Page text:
Does your veterinary hospital need an employee assistance program?
Cory Friedman is VP of benefits consulting at Alera Group and leads Alera Veterinary, which has been the preferred provider of employee benefit services to the American Animal Hospital Association (AAHA) since 2009.
With the high cost of hiring and retaining veterinary practice employees, it's time to consider the mental health benefits of employee assistance programs (EAPS) to keep your team on track for success.
When your team's mental health suffers, so do your patients and your practice. Here's how an employee assistance program could help. (Prostock-studio/stock.adobe.com)
Is an employee assistance program (EAP) worth it?
The return on investment of an EAP for your veterinary practice could be well worth the outlay in terms of:
• Lower health care costs (for some employers)
• Fewer disability claims
• Less absenteeism
• Higher productivity and focus
• Improved employee morale
• Fewer workplace accidents
• Higher retention
Employee productivity is vital to the success of any veterinary hospital, and those who are overwhelmed by personal or behavioral problems cannot perform at their best. What's more, psychological problems, alcohol and substance abuse, financial troubles and other personal or work-related stressors can lead to increased absenteeism, greater health risks and more costly health claims. Not only are these circumstances undesirable for an employer, but it is costly to recruit and train a replacement for the struggling employee, especially if that individual is a valuable asset to the practice.
Many businesses today (but maybe too few veterinary hospitals) offer employee assistance programs (EAPs) as a way to help maintain the mental well-being of staff. An EAP offers free and confidential assessments, short-term counseling, referrals, and follow-up services to help employees deal with personal and/or work-related problems.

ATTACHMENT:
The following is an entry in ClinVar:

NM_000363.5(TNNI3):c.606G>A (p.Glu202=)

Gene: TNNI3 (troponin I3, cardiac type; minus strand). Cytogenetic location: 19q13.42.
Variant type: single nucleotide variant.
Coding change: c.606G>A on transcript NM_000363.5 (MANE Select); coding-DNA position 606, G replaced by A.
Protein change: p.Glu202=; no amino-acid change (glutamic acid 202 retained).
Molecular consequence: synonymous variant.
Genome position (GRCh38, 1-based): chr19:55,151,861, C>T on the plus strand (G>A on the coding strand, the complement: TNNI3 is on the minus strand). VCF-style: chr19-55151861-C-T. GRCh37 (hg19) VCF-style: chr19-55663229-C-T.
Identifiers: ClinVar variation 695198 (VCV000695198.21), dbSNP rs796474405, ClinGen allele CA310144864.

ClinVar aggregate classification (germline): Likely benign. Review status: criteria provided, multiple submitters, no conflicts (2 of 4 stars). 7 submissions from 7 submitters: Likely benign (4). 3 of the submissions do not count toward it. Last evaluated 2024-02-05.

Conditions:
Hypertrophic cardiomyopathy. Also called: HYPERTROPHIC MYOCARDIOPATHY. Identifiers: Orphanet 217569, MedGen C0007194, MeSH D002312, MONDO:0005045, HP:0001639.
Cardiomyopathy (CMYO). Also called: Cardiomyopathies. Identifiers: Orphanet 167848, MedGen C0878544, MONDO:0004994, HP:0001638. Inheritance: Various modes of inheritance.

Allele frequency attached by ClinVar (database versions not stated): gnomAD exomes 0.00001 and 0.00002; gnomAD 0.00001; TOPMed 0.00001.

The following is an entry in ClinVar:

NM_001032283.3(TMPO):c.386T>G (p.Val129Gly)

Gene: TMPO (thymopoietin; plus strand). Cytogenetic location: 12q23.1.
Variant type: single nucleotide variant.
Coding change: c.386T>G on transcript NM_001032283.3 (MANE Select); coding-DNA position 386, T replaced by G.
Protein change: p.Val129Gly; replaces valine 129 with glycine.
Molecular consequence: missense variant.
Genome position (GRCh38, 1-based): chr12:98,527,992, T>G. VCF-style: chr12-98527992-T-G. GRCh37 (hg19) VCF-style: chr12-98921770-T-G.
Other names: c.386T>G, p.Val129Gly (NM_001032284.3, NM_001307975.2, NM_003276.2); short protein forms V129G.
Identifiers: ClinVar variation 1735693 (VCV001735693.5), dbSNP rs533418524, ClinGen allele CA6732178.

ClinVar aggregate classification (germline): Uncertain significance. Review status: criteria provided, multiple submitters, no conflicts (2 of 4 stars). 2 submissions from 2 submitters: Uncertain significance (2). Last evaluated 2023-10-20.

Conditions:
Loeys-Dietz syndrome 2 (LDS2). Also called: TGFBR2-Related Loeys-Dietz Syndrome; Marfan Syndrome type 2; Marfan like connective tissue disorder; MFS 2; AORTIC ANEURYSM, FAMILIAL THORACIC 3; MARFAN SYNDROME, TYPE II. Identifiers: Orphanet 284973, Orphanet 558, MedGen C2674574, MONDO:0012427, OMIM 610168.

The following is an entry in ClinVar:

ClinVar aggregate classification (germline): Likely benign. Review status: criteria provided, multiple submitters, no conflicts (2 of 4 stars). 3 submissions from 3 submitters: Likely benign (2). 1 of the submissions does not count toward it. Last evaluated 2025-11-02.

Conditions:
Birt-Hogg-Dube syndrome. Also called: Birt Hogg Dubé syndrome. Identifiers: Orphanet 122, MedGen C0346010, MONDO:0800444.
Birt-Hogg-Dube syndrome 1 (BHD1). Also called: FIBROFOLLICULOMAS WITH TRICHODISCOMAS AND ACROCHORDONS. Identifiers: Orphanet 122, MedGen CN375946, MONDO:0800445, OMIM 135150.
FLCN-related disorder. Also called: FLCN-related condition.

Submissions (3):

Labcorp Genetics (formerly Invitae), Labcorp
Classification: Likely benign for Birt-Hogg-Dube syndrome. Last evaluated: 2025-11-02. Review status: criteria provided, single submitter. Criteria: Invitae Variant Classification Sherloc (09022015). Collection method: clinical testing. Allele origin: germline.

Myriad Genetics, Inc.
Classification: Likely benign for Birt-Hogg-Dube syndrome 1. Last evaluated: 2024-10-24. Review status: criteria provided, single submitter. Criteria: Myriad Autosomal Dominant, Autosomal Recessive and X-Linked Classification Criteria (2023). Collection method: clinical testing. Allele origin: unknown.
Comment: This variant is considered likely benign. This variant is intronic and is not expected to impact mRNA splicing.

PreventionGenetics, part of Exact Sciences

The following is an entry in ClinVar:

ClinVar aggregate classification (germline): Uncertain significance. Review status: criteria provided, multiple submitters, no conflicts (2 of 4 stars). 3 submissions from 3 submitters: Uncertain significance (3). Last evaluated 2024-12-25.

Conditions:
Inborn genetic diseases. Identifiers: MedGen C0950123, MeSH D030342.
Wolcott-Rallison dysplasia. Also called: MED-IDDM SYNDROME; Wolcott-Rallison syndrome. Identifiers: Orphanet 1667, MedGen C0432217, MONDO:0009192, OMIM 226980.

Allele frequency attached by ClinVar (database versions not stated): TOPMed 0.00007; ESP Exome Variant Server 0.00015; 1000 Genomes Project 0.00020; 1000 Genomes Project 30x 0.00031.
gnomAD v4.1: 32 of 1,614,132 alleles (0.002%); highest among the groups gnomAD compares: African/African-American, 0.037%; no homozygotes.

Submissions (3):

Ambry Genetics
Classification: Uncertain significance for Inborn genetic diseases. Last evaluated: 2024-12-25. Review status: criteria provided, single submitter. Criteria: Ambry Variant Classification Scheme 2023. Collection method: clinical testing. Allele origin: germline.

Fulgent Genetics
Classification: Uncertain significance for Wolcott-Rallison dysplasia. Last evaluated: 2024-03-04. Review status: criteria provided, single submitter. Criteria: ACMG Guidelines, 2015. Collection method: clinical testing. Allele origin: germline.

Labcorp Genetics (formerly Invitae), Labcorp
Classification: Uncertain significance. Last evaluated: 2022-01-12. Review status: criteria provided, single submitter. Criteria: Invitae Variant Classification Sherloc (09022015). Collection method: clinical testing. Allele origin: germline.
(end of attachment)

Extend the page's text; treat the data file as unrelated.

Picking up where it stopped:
Programs typically also include crisis intervention and consultation services and training for managers regarding employee performance issues. They can also offer employee education, evaluation, hotlines, counseling and/or referrals. EAPs can be run by the practice, outsourced through an independent EAP provider or a combination of the two.
The cost of an EAP can vary depending on which services are offered, whether it's administered in-house or outsourced, and the number of counselors employed. Also included in the cost is the time employees spend away from work while receiving EAP services. Startup costs can be high because many employees might be referred for counseling or treatment all at once; however, the return on investment can be worth it (see the "Is an EAP worth it?" box).
My recommendation is that practices offering an EAP should include a policy statement, which communicates to employees the services offered, how to obtain those services, an assurance that the program won't jeopardize their job or reputation and a promise of confidentiality (plus any exceptions to the confidentiality agreement). Employers should also create a communication campaign to generate employee awareness and understanding of the program.
Cory Friedman is VP of benefits consulting at Alera Group and leads Alera Veterinary, which has been the American Animal Hospital Association's preferred provider of employee benefit services since 2009 and recently introduced an EAP with the Veterinary Hospital Managers Association.